Research and the publishing business
For those who have never been involved in scientific research activities, it might be a little difficult to understand how the process of publishing findings, as well as the whole process of research evaluation, works. In short, there is a system called “peer-review”, which is meant to ensure that, prior to publication, all published work has been evaluated and corrected for quality and scientific soundness by “peers”, other researchers who are knowledgeable in the field, ensuring it adheres to the scientific method strictly. It seems like a fair, well-thought and overall good process which guarantees that everything we read is up to the highest standards and free from any bias and interest.
In practice though, the system is quite broken and I would argue that in its current application it is contributing to a downward spiral of loss of prestige and even credibility of the academic world, which is the biggest contributor to its own problems.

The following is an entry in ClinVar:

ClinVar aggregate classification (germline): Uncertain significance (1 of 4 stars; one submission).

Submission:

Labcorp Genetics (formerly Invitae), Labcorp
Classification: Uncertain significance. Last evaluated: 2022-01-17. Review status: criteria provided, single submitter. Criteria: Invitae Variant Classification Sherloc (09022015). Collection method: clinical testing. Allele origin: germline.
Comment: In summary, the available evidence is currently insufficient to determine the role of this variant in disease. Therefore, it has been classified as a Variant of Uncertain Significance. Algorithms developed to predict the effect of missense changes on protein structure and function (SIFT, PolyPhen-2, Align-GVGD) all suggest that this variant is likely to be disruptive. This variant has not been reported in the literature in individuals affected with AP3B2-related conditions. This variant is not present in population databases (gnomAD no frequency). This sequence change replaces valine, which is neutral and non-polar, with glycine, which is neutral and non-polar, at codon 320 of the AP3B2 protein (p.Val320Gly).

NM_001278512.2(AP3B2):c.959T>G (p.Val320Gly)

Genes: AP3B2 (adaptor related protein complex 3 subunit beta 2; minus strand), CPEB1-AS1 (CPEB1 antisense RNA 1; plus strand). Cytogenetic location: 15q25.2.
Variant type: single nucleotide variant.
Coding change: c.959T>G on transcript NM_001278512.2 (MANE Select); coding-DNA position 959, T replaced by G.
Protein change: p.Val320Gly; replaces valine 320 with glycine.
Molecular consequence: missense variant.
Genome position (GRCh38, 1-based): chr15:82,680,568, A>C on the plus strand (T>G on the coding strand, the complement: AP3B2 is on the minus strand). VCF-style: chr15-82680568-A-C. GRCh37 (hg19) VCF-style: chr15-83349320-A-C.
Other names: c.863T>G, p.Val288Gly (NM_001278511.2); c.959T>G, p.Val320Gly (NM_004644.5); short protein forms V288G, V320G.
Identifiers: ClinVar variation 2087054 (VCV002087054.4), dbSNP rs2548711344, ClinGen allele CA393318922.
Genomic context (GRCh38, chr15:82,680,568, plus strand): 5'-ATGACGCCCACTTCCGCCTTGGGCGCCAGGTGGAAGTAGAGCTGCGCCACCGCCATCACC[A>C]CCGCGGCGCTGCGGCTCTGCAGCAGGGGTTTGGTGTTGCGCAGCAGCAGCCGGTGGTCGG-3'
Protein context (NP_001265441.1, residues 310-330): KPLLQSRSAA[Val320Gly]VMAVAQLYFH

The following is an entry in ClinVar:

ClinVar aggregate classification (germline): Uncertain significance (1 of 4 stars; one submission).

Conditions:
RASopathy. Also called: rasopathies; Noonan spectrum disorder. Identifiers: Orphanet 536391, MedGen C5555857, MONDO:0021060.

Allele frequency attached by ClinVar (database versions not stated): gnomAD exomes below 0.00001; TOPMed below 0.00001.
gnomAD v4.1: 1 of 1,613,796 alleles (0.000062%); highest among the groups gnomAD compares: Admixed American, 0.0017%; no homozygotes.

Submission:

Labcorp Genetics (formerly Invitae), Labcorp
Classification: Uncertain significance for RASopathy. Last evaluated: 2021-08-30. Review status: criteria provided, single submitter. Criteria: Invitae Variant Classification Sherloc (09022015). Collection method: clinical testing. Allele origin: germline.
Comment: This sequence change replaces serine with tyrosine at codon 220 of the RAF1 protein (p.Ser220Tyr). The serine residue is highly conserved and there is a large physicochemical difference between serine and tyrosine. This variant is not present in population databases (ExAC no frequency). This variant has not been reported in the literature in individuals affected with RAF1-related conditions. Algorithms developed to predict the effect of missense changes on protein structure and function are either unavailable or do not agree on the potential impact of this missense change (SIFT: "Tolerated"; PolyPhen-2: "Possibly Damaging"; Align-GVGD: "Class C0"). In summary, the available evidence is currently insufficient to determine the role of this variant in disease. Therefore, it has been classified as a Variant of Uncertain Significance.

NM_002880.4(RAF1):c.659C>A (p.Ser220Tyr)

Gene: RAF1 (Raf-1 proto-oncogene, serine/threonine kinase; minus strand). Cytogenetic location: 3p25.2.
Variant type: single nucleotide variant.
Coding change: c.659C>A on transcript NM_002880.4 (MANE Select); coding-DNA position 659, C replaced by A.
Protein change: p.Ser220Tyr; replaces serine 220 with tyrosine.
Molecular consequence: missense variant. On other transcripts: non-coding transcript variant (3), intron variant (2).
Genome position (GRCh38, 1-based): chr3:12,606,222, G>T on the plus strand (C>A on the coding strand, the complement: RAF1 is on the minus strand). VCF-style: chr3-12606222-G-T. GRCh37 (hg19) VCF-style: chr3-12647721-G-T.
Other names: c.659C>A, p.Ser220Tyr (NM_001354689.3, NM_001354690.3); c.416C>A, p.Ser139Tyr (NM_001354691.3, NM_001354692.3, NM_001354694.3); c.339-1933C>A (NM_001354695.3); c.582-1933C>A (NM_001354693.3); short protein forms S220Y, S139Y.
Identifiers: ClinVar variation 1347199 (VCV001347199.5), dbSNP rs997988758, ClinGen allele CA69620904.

There are three main actors in the whole process of publishing research results:
- the researchers who submit a paper: the authors
- the journal the paper is submitted to for publication
- the other researchers who review the work: the peers
Some points to stress:
- the peer-review process is carried out on a voluntary basis
- the names of the peers are not disclosed to authors
- scientific publishing is, typically, a rather lucrative business
Scientists should only be interested in the progress of Science, so it is all good and well that they review others’ papers for free. However, it is a lot of work, which requires a lot of time and the profusion of one’s expertise, and is not rewarded at all by the academic community in terms of career advancement. When you are being assessed for an academic job, the only thing that counts, in the end, is the number of papers you have published, where you have published them (the “reputation” of the journals, quantified by its impact factor), and the number of grants (funds for research) you won. Nobody cares about the laborious and disinterested work you did to contribute to scientific research itself.
The fact that peers are anonymous is, I think, good. On the other hand, there is no reason why authors should not be anonymous to the reviewers as well. Even scientists are humans and they have biases. It is conceivable that, for example, a manuscript by a famous and well-known researcher/professor can, even if just unconsciously, be evaluated differently, and taken into a different consideration, than if the manuscript were written by a still unknown PhD student. This may contribute to the steep career advancement curve of early-stage researchers, another issue which would deserve some commenting on its own.